Click for Bookshop



A historical perspective, drawn from the Ordnance Gazetteer of Scotland: A Survey of Scottish Topography, Statistical, Biographical and Historical, edited by Francis H. Groome and originally published in parts by Thomas C. Jack, Grange Publishing Works, Edinburgh between 1882 and 1885.

This edition is copyright © The Editors of the Gazetteer for Scotland, 2002-2018.

It has taken much time and money to make the six-volumes of Groome's text freely accessible. Please help us continue and develop by making a donation. If only one out of every ten people who view this page gave £5 or $10, the project would be self-sustaining. Sadly less than one in thirty-thousand contribute, so please give what you can.

Use the tabs on the right of this page to see other parts of this entry Arrow

Aberchirder (Gael. abhir-chiar-dur, 'confluence of the dark brown water'), a village in Marnoch parish, Banffshire, 5½ miles SSE of Cornhill station, 7 W by N of Turriff, and 9¼ SW of Banff. It has a post office under the last with money order, savings' bank, and telegraph departments, a branch of the North of Scotland Bank, and an hotel: and contains, besides, an Established mission church (200 attendants: minister's salary £51), a handsome Free church (built on occasion of the Disruption contest in Marnoch), a U.P. church, a Baptist chapel, St Marnan's Episcopal church (1824: enlarged and restored, 1875-76: 130 attendants), and a Roman Catholic station, served monthly from Portsoy. A public and an Episcopal school, with respective accommodation for 400 and 74 children, had (1879) an average attendance of 207 and 68, and grants of £132, 13s. 2d. and £25, 4s. The name Aberchirder, originally borne by the whole parish, referred probably to the moss-burn of Auchintoul's confluence with the Deveron. Pop. (1861) 1273, (1871) 1312, (1881) 1358.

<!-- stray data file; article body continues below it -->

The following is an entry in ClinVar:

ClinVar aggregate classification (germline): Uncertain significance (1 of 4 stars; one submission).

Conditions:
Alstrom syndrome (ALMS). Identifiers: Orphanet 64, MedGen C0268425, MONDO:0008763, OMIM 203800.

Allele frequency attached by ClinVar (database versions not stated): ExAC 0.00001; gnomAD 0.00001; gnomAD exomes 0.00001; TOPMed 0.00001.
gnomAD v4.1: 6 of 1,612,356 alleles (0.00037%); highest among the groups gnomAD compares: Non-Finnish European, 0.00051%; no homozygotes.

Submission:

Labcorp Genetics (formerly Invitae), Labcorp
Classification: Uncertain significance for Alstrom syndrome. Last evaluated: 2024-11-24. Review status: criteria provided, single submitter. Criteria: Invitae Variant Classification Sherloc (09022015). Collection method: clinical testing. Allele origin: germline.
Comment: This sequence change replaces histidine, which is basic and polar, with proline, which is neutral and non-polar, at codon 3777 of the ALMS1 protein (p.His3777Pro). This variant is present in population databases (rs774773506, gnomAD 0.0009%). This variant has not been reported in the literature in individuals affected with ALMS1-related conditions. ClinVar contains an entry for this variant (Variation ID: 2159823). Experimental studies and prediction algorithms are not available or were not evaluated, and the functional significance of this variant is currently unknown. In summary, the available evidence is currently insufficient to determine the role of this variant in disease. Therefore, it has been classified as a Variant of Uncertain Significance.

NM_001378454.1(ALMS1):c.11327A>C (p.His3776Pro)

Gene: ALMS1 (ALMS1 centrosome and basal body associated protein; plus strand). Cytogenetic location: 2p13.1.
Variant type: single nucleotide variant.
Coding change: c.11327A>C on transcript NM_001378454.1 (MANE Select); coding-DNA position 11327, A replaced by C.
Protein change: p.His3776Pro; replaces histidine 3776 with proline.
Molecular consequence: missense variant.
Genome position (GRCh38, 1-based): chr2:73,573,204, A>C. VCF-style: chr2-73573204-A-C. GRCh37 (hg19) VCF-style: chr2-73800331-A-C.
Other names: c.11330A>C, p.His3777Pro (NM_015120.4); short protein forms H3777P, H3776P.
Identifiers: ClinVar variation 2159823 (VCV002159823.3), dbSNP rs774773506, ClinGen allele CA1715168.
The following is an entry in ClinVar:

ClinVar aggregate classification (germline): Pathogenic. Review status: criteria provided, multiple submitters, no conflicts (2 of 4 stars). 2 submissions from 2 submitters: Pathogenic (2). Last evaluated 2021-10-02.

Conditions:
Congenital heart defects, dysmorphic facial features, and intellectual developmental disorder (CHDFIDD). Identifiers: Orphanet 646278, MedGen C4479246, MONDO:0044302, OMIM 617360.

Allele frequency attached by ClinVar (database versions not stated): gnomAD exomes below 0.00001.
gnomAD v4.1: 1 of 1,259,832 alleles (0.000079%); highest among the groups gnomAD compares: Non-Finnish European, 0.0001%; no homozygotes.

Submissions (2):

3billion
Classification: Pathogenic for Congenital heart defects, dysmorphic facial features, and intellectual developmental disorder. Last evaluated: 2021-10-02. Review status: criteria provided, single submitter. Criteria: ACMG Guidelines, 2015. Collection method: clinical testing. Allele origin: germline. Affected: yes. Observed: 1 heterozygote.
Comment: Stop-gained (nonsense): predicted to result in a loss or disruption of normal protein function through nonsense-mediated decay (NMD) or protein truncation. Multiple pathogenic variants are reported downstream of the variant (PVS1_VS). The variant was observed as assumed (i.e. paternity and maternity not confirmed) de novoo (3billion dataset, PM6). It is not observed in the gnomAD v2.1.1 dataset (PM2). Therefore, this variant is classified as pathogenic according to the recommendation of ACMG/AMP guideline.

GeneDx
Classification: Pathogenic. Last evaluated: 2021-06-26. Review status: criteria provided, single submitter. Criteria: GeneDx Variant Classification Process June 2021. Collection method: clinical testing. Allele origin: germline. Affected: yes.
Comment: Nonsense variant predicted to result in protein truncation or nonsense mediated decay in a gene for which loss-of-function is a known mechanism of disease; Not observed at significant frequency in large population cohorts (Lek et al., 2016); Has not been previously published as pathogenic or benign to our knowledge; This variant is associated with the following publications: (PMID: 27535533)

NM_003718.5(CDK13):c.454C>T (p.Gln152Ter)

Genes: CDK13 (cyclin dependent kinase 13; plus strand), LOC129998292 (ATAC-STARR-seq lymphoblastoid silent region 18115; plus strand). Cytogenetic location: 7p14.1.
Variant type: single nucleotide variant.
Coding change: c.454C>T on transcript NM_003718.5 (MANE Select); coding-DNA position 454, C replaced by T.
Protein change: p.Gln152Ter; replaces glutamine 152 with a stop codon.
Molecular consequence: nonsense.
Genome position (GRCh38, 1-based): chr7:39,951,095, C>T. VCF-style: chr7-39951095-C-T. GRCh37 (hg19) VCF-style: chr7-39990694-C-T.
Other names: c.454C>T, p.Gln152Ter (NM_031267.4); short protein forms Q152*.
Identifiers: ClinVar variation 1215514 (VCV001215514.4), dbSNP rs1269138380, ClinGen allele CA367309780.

An accompanying 19th C. Ordnance Survey map is available, or use the map tab to the right of this page.

Note: This text has been made available using a process of scanning and optical character recognition. Despite manual checking, some typographical errors may remain. Please remember this description dates from the 1880s; names may have changed, administrative divisions will certainly be different and there are known to be occasional errors of fact in the original text, which we have not corrected because we wish to maintain its integrity. This information is provided subject to our standard disclaimer

If you have found this information useful please consider making
a donation to help maintain and improve this resource. More info...

By using our site you agree to accept cookies, which help us serve you better